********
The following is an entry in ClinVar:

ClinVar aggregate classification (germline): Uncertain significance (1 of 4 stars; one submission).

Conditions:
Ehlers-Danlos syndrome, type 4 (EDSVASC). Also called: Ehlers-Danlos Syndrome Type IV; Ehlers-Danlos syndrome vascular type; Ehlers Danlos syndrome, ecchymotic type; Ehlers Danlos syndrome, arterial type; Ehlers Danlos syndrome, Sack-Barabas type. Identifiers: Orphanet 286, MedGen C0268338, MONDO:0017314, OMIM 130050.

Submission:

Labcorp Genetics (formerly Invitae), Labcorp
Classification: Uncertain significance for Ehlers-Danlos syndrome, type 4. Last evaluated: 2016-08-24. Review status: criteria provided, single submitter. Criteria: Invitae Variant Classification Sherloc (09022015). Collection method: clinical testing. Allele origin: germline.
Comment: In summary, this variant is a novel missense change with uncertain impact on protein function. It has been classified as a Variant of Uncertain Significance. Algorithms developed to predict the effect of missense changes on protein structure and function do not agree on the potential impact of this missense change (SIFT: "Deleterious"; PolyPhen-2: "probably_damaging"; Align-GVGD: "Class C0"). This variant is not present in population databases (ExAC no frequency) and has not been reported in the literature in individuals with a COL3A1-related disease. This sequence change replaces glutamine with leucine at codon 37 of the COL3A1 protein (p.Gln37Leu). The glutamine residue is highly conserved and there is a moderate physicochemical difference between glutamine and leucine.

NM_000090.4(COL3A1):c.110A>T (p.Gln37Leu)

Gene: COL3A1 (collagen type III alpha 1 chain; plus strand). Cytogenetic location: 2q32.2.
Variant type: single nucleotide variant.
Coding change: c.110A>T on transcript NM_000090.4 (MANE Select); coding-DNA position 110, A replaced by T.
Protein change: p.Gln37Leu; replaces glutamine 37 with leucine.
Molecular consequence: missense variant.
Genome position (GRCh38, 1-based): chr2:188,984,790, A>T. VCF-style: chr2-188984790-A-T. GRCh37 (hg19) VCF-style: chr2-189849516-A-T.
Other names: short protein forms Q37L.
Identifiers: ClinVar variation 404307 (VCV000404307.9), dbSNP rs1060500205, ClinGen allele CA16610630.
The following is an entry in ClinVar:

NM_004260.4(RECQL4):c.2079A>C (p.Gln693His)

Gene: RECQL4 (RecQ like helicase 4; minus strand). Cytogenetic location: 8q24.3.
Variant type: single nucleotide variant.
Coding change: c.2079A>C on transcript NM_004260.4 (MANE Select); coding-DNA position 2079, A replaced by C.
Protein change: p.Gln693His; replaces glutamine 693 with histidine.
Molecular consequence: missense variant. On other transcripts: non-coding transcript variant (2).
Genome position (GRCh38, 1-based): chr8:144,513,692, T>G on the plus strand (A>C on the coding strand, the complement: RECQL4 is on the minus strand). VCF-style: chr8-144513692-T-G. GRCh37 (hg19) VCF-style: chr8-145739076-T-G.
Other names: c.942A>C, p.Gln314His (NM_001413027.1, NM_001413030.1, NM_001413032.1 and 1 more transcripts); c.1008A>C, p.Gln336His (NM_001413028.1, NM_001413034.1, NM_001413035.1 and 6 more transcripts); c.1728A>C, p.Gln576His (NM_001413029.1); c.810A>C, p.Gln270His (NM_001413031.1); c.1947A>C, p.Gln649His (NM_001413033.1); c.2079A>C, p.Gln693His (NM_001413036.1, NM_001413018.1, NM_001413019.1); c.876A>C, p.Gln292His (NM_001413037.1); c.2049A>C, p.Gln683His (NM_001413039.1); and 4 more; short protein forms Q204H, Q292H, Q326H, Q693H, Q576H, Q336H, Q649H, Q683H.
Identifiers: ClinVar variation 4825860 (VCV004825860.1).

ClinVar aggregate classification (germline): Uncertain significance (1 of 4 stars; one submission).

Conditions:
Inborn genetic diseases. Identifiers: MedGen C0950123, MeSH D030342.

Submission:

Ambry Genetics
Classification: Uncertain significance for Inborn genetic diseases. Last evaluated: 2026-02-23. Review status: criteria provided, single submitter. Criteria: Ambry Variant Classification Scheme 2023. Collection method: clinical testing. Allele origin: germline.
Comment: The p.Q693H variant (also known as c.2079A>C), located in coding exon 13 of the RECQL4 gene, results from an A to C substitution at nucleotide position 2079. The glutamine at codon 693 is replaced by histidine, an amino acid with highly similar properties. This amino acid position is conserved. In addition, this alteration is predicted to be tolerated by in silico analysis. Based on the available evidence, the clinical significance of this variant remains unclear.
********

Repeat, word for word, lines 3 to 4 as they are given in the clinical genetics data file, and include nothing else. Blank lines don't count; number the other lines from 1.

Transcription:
Conditions:
Ehlers-Danlos syndrome, type 4 (EDSVASC). Also called: Ehlers-Danlos Syndrome Type IV; Ehlers-Danlos syndrome vascular type; Ehlers Danlos syndrome, ecchymotic type; Ehlers Danlos syndrome, arterial type; Ehlers Danlos syndrome, Sack-Barabas type. Identifiers: Orphanet 286, MedGen C0268338, MONDO:0017314, OMIM 130050.